“We create the Web,” Sir Tim Berners-Lee wrote. “We choose what properties we want it to have and not have. It is by no means finished (and it’s certainly not dead).” It’s still possible to build information systems that introduce us to new ideas, that push us in new ways. It’s still possible to create media that show us what we don’t know, rather than reflecting what we do. It’s still possible to erect systems that don’t trap us in an endless loop of self-flattery about our own interests or shield us from fields of inquiry that aren’t our own.

too much ness. we can.

Alexander’s mosaic is based on two premises about human life: First, a person can only fully become him- or herself in a place where he or she “receives support for his idiosyncrasies from the people and values which surround him.” And second, as the quotation at the beginning of this chapter suggests, you have to see lots of ways of living in order to choose the best life for yourself. This is what the best cities do: They cultivate a vibrant array of cultures and allow their citizens to find their way to the neighborhoods and traditions in which they’re most at home.

in the city (eclectic ecosystem). as the day (whimsy as guide). ness. – ie: short.

Going off the beaten track is scary at first, but the experiences we have when we come across new ideas, people, and cultures are powerful. They make us feel human. Serendipity is a shortcut to joy.

wandering/wild ness

Google has also argued that it needs to keep its search algorithm under tight wraps because if it was known it’d be easier to game. But open systems are harder to game than closed ones, precisely because everyone shares an interest in closing loopholes.

whoa – 70% of credit reports have errors.. according to us pirg.

Transparency doesn’t mean only that the guts of a system are available for public view. As the Twitter versus Facebook dichotomy demonstrates, it also means that individual users intuitively understand how the system works. And that’s a necessary precondition for people to control and use these tools—rather than having the tools control and use us.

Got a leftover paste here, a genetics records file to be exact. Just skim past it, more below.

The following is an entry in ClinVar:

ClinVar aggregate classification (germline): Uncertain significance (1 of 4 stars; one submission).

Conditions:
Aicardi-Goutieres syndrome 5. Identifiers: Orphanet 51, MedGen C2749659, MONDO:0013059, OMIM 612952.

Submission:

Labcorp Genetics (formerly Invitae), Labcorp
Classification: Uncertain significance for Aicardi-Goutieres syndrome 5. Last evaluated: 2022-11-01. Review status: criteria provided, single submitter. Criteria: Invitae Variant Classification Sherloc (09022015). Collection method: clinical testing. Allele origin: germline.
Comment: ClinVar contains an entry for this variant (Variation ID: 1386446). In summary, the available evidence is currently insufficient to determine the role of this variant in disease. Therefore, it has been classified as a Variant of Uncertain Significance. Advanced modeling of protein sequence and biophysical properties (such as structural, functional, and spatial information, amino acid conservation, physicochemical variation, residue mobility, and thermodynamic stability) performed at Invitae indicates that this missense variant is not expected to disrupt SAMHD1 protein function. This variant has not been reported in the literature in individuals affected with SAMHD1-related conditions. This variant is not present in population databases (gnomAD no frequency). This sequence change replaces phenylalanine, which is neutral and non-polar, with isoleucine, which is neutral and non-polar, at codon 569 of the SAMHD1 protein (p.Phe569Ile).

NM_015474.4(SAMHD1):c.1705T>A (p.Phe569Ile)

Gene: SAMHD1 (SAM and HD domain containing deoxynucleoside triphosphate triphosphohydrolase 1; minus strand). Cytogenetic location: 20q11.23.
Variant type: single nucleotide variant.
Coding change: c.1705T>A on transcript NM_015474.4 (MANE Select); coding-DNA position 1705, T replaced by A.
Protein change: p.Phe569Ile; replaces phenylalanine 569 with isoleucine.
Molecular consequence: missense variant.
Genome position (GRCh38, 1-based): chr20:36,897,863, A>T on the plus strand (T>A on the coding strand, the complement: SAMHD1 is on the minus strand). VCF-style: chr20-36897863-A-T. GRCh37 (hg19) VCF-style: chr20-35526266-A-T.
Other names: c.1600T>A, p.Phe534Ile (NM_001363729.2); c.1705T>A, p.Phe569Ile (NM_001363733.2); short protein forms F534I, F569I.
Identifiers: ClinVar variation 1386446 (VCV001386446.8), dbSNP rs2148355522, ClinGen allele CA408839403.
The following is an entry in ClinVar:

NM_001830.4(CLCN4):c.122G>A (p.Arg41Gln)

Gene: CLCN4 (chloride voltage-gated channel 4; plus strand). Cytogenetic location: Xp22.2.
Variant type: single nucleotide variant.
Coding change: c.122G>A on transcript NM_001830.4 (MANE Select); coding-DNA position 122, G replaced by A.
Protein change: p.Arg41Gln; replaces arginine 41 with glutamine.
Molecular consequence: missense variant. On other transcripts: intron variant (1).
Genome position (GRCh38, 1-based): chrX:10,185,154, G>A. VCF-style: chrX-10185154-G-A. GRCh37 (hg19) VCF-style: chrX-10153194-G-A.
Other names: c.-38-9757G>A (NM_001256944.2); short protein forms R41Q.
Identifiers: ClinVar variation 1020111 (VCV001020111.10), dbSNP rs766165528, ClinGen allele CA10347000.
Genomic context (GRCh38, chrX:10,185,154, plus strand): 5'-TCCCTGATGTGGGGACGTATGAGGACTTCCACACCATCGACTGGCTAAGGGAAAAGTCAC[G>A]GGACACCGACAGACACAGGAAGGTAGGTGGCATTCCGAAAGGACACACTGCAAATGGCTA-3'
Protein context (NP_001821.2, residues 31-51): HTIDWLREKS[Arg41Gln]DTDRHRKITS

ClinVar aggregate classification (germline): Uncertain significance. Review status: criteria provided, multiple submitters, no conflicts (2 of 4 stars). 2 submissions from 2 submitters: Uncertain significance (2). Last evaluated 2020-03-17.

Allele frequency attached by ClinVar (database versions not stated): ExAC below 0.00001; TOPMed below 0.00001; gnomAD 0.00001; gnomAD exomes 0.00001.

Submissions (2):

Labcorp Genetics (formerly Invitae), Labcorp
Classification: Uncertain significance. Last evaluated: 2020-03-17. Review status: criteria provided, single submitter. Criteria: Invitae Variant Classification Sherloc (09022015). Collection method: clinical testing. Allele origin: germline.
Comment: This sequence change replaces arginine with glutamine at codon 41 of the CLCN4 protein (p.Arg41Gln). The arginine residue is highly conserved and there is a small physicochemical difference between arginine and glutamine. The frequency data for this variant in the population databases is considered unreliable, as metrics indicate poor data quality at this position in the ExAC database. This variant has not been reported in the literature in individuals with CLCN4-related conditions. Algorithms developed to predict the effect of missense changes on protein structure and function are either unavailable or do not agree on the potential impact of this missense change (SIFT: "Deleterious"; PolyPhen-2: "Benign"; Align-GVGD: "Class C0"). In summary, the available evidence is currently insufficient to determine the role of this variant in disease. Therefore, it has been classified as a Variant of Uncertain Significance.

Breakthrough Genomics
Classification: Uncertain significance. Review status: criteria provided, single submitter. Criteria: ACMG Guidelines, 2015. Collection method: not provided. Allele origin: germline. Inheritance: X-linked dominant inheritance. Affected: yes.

In the fight for control of the Internet, everyone’s organized but the people.

Protecting the early vision of radical connectedness and user control should be an urgent priority for all of us.

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find/follow Eli:

link twitter

 

 

http://www.thefilterbubble.com/

wikipedia small

 

 

 

 

 

Eli Pariser (born December 17, 1980) is the chief executive of Upworthy, a website for “meaningful” viral content. He is a left-wing political and internet activist, the board president of MoveOn.org and a co-founder ofAvaaz.org.

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need for 24/7 personal fabrication ness

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via ethan z rts

We need a new digital public media system that gathers attention, earns trust and is sustainable, argues @elipariser, modeling this both on public television and on models like the Texas Tribune. #MIForum

Original Tweet: https://twitter.com/EthanZ/status/994616010064977920

we need a mech that gathers curiosities.. perhaps we’re driving/spending attention from the wrong end .. as it could be

“The truth is not going to distribute itself, and what we have right now is just not working.” And the worry is that democracy may not be working either. @elipariser at #MIForum

Original Tweet: https://twitter.com/EthanZ/status/994617107433259011

Eli Pariser (@elipariser) at #MIForum – you could put all the fake news aside, and we’d still have the problem: the truth isn’t loud enough, and the marketplace of ideas is rigged.

Original Tweet: https://twitter.com/EthanZ/status/994611094726610944

deeper problem.. all of us fake people.. oscar wilde: most people are other people